In the photos:  The Black bustle is Regular size, and the green stripe bustle is Imperial size.

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    This is a downloadable pattern that you can print at home, on your standard printer with Letter/A4 size paper or at a professional printer, like Kinkos.

    This pattern contains instructions for four different petticoats, suitable for the years 1870-1897. Historically accurate, these petticoats are perfect to help hold the silhouettes required for each individual era. The front is fitted with darts at the waist to help eliminate bulk. The closure is in the center back with a drawstring, for all views. The middle flounce has optional tucks to help stiffen the petticoat.

    View 1
    1870-1876 - Early bustle.
    This version is a full flounced petticoat with extra length in the back to fit over a bustle.

    View 2
    1877-1882 - Natural Form.
    This version has a slim front and does not fit over a bustle. Suitable for under Tie-Back style skirts. Also works well for 1890-1891 slim skirts.

    View 3
    1883-1889 - Late Bustle.
    This petticoat has the slim front needed for this era, plus has a full back with extra length to fit over a bustle.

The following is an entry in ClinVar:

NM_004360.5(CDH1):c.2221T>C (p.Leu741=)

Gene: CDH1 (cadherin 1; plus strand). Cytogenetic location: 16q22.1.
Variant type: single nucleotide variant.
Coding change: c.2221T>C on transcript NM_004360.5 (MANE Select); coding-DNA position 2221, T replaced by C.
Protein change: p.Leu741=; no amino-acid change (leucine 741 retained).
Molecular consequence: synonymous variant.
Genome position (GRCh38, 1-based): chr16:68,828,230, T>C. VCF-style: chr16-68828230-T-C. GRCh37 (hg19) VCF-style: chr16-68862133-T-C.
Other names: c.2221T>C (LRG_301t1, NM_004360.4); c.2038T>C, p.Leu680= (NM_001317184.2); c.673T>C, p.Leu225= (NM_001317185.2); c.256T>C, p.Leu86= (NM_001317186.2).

View 4
    1890-1897 - Bell Epoch.
    This skirt has the full front needed to hold the wide skirts fashionable during this period. Does not fit over a bustle.

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    This is a downloadable pattern that you can print at home, on your standard printer with Letter/A4 size paper or at a professional printer, like Kinkos.

    This skirt is drafted based on a tailoring method actually used in the 1880's. It can be made flat in back, to be worn with an either with an overskirt or polonaise, or with the back bouffant and the front decorated. The skirt is flat in front with gathers or pleats in back, with the extra fullness shifted to the back. It has the three front gores and full width in back that were popular at that time. The placket is in the left side back seam. An optional 6" ruffle can be added to the hem.

    This skirt is suitable for just about everything during the period of 1883-1889. It can be left plain for day wear, or elaborately trimmed for evening. Mix and match overskirts for different looks. This pattern also can be used for petticoats.

    REVISED EDITION - Now comes in larger sizing, and with more sizing options. Also, the ruffle has been reduced to the narrow ruffle that was popular during the Late Bustle period.

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    This is a downloadable pattern that you can print at home, on your standard printer with Letter/A4 size paper or at a professional printer, like Kinkos.